Dear Colleagues, Students, and Friends,

As we prepare to go back to “normal,” let us NOT go back to normal. Why? Because our normal -- pre-COVID-19 and pre-George Floyd --was suboptimal in so many ways. Our normal rushed to “do” instead of “see”, “think” and “feel”. Our normal, in many ways, elevated some and diminished, ignored, or dishonored others. It tended to value rank over humanity. It asked our learners to treat everyone with dignity and respect while often not receiving the same grace from our educational setting. 

I believe with every fiber of my being that we can create a Pitt Health Sciences community that honors and sees the humanity in everyone and elevates all. I believe each of us can skill up from the old chestnut of the Golden Rule to act in just and equitable ways...and I use the term “equity” intentionally. “Equality” means that one might hand two people the same tool and expect them to produce the same work without regard to differences in their preparation or capacity. “Equity” asks “what tool might each of you need to work effectively and successfully?” “Social justice” asks how might we distribute tools (resources, wealth, opportunity, and privilege) within our community such that all might be successful? 

We cannot be selective in this work - we must be committed to looking at everything we do through an equity lens to identify when and how what we do marginalizes or disadvantages groups or individuals, then take corrective action. To know that inequitable situations exist and do nothing to remedy them runs counter to our campus values. We must ask ourselves: 

Do our actions match the statements we issue to tell the world who we are and what we value? 

What social contracts do we violate when we see injustice, inequity or harm and do not act, or act to preserve structures at the expense of our staff, faculty or students’ well-being? 

What might a just and equitable community look like from all perspectives? 

What would it take to disrupt unjust policies and practices in the spaces where we live and work? 

We in the Office of Health Sciences, Diversity, Equity and Inclusion encourage you to discuss and workshop these principles. Let’s prepare to transform our respective spaces into just and equitable communities.  

I want to close with an expression of deep appreciation for Mario Browne as he leaves Health Sciences Diversity, Equity, and Inclusion to become Associate Dean for Equity, Engagement, and Justice for Pitt Pharmacy. His years in OHSDEI have positioned him to be a key player on Dean Patricia Kroboth’s team, ensuring equity and justice are at the forefront of curriculum, administration, and community engagement. Kudos to Mario and congratulations to PittPharmacy!
The Office of Health Sciences Diversity, Equity and Inclusion Would Like to Recognize the Winners of the Health Disparities and Social Justice Poster Competition
Taylor Robinson
Mary Schiff
Allen Hu
HS Story
By Karla Perelstine, Student Editor

In this edition of the OHSD newsletter, we spotlight Kathryn Reed (SHRS '14 '16G) in her role as a physician assistant and founder of the National Society of Black Physician Assistants.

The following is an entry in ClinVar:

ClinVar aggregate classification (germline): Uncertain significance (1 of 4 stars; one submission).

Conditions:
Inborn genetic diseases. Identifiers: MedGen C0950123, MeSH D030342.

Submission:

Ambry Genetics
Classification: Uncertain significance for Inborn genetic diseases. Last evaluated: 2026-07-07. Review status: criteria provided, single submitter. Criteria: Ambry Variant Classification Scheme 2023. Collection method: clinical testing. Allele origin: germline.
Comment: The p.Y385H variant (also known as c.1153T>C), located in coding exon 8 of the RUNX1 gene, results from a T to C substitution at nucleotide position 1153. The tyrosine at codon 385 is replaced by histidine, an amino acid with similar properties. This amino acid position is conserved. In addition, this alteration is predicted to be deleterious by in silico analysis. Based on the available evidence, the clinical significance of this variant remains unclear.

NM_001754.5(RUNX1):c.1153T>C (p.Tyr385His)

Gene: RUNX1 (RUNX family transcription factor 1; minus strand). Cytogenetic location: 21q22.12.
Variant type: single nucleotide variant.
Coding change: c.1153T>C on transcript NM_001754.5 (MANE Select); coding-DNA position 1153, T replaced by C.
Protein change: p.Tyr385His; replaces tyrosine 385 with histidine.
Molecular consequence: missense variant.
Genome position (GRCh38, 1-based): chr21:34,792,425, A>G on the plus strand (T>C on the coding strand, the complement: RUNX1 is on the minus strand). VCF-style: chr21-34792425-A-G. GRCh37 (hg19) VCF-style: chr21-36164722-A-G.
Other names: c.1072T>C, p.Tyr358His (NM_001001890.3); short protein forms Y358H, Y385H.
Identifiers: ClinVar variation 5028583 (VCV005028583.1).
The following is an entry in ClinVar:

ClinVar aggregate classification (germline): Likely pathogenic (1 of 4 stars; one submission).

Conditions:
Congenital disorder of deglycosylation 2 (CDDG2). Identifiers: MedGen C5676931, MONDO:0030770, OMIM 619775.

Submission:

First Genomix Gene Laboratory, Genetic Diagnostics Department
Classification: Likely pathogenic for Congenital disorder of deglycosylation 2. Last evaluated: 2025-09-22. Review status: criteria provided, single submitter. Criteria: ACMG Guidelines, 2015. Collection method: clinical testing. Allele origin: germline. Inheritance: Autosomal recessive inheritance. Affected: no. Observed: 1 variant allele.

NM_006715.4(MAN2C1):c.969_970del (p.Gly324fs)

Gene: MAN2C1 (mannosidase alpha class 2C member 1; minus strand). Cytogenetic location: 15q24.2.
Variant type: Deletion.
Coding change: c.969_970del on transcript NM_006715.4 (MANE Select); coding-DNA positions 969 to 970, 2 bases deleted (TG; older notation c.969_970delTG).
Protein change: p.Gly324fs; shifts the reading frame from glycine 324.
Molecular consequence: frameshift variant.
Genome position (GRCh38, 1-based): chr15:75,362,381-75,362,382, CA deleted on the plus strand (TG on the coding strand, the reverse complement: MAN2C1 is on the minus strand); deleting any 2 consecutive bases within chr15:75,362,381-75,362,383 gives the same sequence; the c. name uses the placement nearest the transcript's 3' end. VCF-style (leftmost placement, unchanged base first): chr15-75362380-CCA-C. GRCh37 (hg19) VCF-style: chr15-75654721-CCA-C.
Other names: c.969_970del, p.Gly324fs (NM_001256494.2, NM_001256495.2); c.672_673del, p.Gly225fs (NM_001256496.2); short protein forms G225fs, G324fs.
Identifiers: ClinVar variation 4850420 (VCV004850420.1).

The Office of Health Sciences, Diversity and Inclusion Joins Forces in Looking at Ways to Make Pittsburgh's Water Equitable

The Kiswahili saying Uhai ni Maji … “life is water” is a universal affirmation of the integral importance water plays in a community's growth economically, socially, and spiritually.  The Report, An Equitable Water Future: Pittsburgh is the culmination of two years (2019-2021 of Water Equity Task Force meetings. The Task Force is comprised of water justice advocates from community groups, not for profits, academics, the public sector, and residents. We looked into how to address systemic inequities and arrive at equity-oriented solutions to ensure all residents benefit from a sustainable, inclusive, and just water future. As the University of Pittsburgh Schools of Health Sciences, we have pledged a commitment to social justice. We believe there are creative spaces and opportunities for health sciences faculty to be engaged in work that improves the human condition. The Task Force Report addresses water quality, workforce development, affordability, storm management, and water democracy. We welcome faculty to participate in our quest to ensure “life's water” is realized for all.
Congratulations to the 2020 Recipients of the Provost's Award for Diversity in the Curriculum
Zsuzsa Horvath and Christine Wankiiri-Hale, School of Dental Medicine, for guiding students in the development of curricular content for the module “When the Appointment is No Longer about Dentistry,” to help students address microaggressions and prepare them to handle and respond to inappropriate patient comments and behaviors in a culturally sensitive manner.
Lauren Jonkman, School of Pharmacy, for integrating social justice and health equity into the Population Health and Management core course in the PharmD curriculum, to ensure that all students have the knowledge and skills to identify and address inequities.